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City Center Access: Three letters on Federal Way traffic project
312th Street project promotes auto traffic
I oppose the 312th Street alternative because of the impacts to Steel Lake Park and the impacts down the road at Mirror Lake.
I would support an alternative that does not focus solely on private automobile traffic.
First, Steel Lake Park is already bisected, and any plan to add more lanes will further divide the park. I loathe the idea of forcing pedestrians into a tunnel. A recent article in the Seattle Times addressed the attacks on bicyclists going through the I-90 tunnel. Tunnels are, by their nature, confining and dark — OK for vehicles, but not for pedestrians. The park was created for people to use, not for traffic to stream through.
Second, not enough has been done regarding improvements further west on 312th. We already have three lanes much of the way, and during peak hours the line of cars extends from one stoplight to the next. In addition, traffic passing Mirror Lake will add polluted runoff and exhaust to an already-stressed area.
Housing developments that have already been approved across from the lake will guarantee more traffic after they are built, and there is not enough room to accommodate more traffic passing through. The effect of all development must be examined cumulatively, and not as isolated projects.
Third, there has been no mention of how these improvements will tie in to the transit center or offer other alternatives. It seems obvious that the answer to congestion cannot continue to be more concrete and asphalt. As we’ve seen down by 348th Street, the roads can keep growing as long as we let them.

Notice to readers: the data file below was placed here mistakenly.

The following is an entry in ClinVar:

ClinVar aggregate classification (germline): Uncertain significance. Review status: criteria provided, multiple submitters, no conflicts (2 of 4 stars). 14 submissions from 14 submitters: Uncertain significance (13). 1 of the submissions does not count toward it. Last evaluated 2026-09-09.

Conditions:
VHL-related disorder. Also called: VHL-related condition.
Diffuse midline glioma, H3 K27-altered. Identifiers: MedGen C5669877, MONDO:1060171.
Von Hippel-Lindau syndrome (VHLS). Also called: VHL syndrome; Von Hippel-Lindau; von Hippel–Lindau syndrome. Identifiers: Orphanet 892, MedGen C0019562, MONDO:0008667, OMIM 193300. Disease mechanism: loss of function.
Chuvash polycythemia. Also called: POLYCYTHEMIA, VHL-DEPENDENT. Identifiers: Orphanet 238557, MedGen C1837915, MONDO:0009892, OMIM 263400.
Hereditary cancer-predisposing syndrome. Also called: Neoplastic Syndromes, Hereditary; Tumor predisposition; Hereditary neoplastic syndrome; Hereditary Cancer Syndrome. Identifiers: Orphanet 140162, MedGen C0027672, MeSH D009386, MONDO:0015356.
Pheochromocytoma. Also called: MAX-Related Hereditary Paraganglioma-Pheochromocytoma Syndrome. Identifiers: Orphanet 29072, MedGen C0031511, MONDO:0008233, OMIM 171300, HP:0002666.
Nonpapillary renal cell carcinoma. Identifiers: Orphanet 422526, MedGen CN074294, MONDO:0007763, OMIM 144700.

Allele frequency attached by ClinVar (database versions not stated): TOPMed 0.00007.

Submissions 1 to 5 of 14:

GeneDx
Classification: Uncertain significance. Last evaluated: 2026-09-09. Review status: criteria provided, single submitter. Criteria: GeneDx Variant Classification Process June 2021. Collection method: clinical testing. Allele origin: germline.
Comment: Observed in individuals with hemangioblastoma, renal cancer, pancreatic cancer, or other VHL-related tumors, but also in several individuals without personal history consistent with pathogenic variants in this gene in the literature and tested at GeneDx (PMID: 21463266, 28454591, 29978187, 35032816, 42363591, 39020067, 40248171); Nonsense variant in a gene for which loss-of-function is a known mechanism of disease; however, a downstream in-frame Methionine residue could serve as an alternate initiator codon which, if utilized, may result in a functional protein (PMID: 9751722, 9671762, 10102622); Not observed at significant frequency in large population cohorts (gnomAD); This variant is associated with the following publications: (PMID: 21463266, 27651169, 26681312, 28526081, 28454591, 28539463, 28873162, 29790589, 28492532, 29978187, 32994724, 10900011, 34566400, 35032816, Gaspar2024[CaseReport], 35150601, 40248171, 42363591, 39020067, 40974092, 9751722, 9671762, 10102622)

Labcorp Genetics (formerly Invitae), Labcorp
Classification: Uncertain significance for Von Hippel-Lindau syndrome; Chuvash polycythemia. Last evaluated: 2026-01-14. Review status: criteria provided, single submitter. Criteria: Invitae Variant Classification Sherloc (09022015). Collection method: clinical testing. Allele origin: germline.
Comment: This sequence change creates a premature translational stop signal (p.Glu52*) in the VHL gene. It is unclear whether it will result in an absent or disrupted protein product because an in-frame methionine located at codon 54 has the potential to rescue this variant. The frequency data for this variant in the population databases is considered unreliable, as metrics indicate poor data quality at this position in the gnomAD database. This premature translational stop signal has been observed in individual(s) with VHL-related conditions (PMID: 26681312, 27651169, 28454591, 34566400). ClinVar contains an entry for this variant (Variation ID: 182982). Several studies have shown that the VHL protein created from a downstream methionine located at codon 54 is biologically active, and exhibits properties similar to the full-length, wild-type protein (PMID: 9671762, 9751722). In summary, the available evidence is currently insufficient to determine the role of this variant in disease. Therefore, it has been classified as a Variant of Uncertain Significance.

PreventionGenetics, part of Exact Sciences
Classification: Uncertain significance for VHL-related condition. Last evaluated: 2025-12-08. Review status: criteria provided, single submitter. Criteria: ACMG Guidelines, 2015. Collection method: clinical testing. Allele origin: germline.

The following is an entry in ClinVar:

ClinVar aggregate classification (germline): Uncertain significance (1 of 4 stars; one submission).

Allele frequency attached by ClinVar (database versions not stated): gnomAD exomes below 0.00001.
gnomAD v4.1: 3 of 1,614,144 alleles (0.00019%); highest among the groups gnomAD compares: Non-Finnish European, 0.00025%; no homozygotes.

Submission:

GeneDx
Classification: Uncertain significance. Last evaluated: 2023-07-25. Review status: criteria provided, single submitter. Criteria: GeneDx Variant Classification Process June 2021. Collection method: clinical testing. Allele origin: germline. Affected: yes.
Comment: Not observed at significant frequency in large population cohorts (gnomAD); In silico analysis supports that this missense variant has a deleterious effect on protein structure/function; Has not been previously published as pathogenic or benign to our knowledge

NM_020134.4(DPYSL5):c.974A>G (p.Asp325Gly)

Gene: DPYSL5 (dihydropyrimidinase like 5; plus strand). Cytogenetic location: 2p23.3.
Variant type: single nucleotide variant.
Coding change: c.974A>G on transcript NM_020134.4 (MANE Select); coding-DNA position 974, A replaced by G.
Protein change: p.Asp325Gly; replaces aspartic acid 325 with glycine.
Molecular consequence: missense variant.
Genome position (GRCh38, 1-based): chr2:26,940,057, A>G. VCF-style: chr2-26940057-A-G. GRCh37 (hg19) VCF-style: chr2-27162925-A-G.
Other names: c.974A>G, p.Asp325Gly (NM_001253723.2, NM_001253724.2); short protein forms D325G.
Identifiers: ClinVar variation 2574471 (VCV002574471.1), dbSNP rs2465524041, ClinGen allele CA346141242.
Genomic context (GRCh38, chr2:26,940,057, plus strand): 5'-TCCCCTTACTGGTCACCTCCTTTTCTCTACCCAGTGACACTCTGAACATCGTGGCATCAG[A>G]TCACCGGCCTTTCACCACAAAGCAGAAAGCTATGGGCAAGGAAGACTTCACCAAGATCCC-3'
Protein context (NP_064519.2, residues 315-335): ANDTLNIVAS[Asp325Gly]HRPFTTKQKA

We need options that will enhance mass transit, not encourage private vehicular traffic. For instance, if an exit to 312th Street were HOV only, it would minimize traffic through the park as well as down the road. If the 317th Street exit was converted into a general exit, it would direct the bulk of traffic right into the City Center.
A traffic scheme to then move cars around the transit center could be incorporated into a larger downtown plan. I know that plans for tall buildings are in the works, but in other contexts, the city seeks “low-impact” alternatives, and it should be doing so in this context as well.
For example, the city now persuades builders to use low-impact design for stormwater drainage, instead of large retention ponds. In the context of traffic, similar low-impact alternatives should be cultivated.
I would like to know how the City of Auburn has approached this issue — that is, whether the building of an exit that would also serve eastbound vehicles is part of their plan. It seems that the presence of an exit leads to growth all around, but not necessarily to a quality of life that we want to preserve.
I encourage you to also take a look at an interesting article on using “tired” strip malls for low-impact housing and retail, in The Oregonian, Nov. 7, 2008: www.oregonlive.com/environment.
Thank you for your attention.
Eden R. Toner, Federal Way
City must protect Steel Lake Park
Thank you for your article on March 21 regarding the City Center Access project.
My husband and I have attended the past two Federal Way City Council meetings regarding the proposal to place a freeway off-ramp at 312th Street. We are concerned about the impact it would have on Steel Lake Park.
Steel Lake Park is a real gem within the city limits. It is free to everyone and although quite small, it provides access to the lake for all. Some of the activities it is currently being used for:
• Swimming with lifeguards on duty in the summer.
• Picnicking and children’s play area.
• Volleyball and basketball courts.
• Kiwanis annual Salmon Bake.
• Practice site for the Polynesian Outrigger Canoe Club.
• Boat ramp for fishing and kayaking.
• Plenty of parking for guests.
• Baseball, soccer and skateboard areas.
• Lake access to a wetland with eagles, osprey, herons and other seasonal water fowl as well as turtles and frogs.
Opening days of fishing season in April: See the lake covered with every type of boat imaginable. They are full of families, children of all ages, and dogs. There are always a few people fishing in waders attached to inner tubes — an inexpensive way to enjoy a day on the lake.